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Why Shocks And Struts Wear Out

Ask any one working the front counter what is the most difficult items to sell and two items will always come up, diagnostic fees and struts. When shocks and struts wear out, there are almost no visual clues. The car will not turn on a light or leave the customer stranded. The clues are all in the “seat of the pants” of the driver. When a unit is leaking, it is a sign of failure and not wear. Even the “knee on the bumper” test can give false results due to how some units handle low-frequency movements.

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Ask any one working the front counter what is the most difficult items to sell and two items will always come up, diagnostic fees and struts. When shocks and struts wear out, there are almost no visual clues. The car will not turn on a light or leave the customer stranded.
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The clues are all in the “seat of the pants” of the driver. When a unit is leaking, it is a sign of failure and not wear. Even the “knee on the bumper” test can give false results due to how some units handle low-frequency movements. 

What has happened inside the shock or strut is what makes shocks and struts lose their ability to control the motion of the suspension. It could be wear on the bore and piston. But, more than likely, what has happened is that the valves have worn out or the gas inside the unit has leaked out.
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Shocks and struts wear, and their performance degrades, gradually and even imperceptibly. After more than three years of durability testing, the Automotive Maintenance and Repair Association (AMRA) says the answer is 50,000 miles. AMRA represents the automotive repair industry and promotes a consumer outreach effort, the Motorist Assurance Program (MAP), that’s meant to strengthen communication and trust between the industry and its customers. MAP has expanded its Uniform Inspection & Communication Standards (UICS) to include a standard for shocks and struts. The standard says most ride control units degrade measurably by 50,000 miles and replacement for improved vehicle performance may be suggested to the customer after that point. 
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This standard is for OEM hydraulic fluid and/or gas charged shocks and struts only, not for electronically controlled units. This replacement recommendation was determined through more than three years of testing performed by four major manufacturers of shocks and struts. In laboratory testing, shocks and struts were tested more than 70 million cycles of compression and rebound.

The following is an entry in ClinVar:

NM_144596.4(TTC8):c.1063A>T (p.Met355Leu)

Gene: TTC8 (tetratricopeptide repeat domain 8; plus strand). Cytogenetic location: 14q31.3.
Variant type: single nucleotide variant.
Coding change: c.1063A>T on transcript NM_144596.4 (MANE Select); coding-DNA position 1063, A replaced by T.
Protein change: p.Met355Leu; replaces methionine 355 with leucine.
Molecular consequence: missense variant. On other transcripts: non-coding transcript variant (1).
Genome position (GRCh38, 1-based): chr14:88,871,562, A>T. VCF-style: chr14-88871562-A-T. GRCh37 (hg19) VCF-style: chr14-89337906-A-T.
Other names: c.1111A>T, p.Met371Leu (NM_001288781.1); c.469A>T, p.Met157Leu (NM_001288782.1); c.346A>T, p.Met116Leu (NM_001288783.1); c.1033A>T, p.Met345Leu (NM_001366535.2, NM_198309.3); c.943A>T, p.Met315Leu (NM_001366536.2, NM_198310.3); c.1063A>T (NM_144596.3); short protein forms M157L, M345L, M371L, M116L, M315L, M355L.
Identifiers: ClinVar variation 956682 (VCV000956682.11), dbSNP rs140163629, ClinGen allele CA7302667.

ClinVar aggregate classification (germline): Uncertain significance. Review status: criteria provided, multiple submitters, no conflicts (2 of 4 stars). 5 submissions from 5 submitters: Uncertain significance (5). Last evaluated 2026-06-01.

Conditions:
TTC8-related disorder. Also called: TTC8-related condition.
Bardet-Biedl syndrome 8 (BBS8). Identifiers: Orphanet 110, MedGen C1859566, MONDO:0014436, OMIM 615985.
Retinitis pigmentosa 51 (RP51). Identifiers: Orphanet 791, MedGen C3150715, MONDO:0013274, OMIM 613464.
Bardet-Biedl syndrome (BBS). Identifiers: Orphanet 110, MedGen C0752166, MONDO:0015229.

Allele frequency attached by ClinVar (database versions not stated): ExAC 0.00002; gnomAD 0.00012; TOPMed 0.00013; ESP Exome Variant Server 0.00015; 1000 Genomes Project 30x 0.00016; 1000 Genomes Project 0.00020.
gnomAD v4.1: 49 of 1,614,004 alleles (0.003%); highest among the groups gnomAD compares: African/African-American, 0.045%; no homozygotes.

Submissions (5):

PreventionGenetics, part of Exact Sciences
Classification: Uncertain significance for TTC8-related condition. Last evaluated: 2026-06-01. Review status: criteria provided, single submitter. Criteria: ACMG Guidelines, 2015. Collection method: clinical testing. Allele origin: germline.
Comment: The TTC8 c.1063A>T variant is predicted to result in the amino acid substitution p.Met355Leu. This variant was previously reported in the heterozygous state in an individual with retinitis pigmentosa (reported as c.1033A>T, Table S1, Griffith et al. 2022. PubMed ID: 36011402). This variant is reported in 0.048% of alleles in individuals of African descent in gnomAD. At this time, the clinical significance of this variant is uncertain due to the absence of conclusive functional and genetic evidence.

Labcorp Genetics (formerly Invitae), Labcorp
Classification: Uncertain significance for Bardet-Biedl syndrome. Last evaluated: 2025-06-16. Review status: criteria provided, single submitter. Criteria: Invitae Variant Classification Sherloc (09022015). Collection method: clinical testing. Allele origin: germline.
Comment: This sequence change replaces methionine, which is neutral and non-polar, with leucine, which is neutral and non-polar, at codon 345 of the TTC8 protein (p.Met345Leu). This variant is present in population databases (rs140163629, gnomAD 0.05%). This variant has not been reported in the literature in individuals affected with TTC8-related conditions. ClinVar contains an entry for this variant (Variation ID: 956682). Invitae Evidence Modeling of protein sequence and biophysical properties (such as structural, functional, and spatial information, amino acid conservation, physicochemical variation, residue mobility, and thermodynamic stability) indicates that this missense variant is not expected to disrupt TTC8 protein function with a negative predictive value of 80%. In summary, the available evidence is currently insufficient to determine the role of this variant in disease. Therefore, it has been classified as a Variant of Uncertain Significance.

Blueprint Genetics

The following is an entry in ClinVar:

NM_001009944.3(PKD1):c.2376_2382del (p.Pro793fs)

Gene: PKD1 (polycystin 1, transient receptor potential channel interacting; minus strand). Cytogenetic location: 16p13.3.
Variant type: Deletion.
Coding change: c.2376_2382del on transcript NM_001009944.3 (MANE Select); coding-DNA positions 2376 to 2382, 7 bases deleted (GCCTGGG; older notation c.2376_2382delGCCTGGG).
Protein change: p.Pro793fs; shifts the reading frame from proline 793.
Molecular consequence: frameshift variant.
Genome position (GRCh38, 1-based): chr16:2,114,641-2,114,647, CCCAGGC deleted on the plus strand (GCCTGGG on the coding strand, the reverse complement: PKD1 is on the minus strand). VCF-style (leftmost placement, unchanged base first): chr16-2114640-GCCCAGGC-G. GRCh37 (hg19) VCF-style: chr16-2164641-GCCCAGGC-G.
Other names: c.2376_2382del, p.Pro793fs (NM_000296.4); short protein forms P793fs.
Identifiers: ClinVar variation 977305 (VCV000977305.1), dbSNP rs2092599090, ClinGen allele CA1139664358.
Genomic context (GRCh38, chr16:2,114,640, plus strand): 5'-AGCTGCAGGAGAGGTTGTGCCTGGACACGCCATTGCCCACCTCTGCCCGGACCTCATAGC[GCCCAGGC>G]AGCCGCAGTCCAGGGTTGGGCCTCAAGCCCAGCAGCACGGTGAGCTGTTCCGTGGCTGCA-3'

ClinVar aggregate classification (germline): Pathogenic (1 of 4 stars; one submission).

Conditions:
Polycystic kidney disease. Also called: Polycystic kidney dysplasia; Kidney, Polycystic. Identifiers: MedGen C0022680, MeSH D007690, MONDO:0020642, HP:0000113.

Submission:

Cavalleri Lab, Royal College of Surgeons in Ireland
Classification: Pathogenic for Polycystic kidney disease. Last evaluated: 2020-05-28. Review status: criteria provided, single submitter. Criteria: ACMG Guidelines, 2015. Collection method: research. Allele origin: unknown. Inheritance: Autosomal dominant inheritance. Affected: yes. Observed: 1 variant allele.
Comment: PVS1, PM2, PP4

The wear incurred during the 70 million cycles was not on the outside, but on the inside.  

on most gas-charged mono-tube shocks and struts, nitrogen gas is ­contained within a chamber in the body. the gas ­prevents aeration or ­foaming of the fluid. over time, the seal can become ­damaged and leak.

 
 

when a stone hits the chrome shaft of a shock or strut, it will first cause a pit or scratch. this might cause damage to the seal, which might cause a loss of fluid. if the damaged area starts to corrode, it could cause the shaft to lose even more chrome. some of the first items to wear on a shock or strut are the boots and bellows that protect the shaft from road debris.

 
 

this rear strut shows the ultimate result of neglect and/or lack of inspection. the seal and upper part of the tube are completely gone. the housing has been distorted by braking forces.  the driver thought she had brake problems and did not notice the changes in vehicle behavior over the period of time it took the strut to degrade.

 

if the fluid becomes contaminated, it can cause wear to the bore and piston. according to some shock and strut suppliers, wear on these surfaces does not happen until the unit has become significantly degraded.

 
 
 
 

 

here is where most of the wear occurs in a shock or strut. these small discs of metal are mounted on the shaft and are held in place with either a nut or a nut and spring. as the piston moves, the discs deflect and fluid moves between the two chambers. even under normal conditions on a smooth road, shocks stroke on average 1,750 times for every mile traveled. the action causes a “shearing” action on the fluid that is not unlike what motor oil is subjected to when it is between engine bearings. this action can break down the base oil and additive package. the wear on the fluid can change the viscosity of the fluid and make the unit  unable to dampen suspension movement. the discs and springs in the valves can also suffer from metal fatigue due to the constant movement of the suspension and the passing of the fluid. the seal at the top of the body is the barrier between the harsh environment outside and the fluid and gas within the unit. the seal can not be effective if the surface of the shaft is pitted or damaged. poor sealing surfaces can cause the unit to leak. if the pitting or lost chrome plating is large enough, it can damage the seal, this can lead to water and debris getting into the unit and damaging the valves and piston seal. to protect the seal, it is essential to replace the boots, dust covers and jounce bumpers. if any of these items are missing, it could cause the premature ­failure of the new unit. One area of wear is the seal between the piston and bore. The seal must prevent fluid from flowing between the two surfaces without ­creating excessive amounts of friction. If the seal allows to much fluid ­­ to pass, it will influence how the valves in the piston and base perform.

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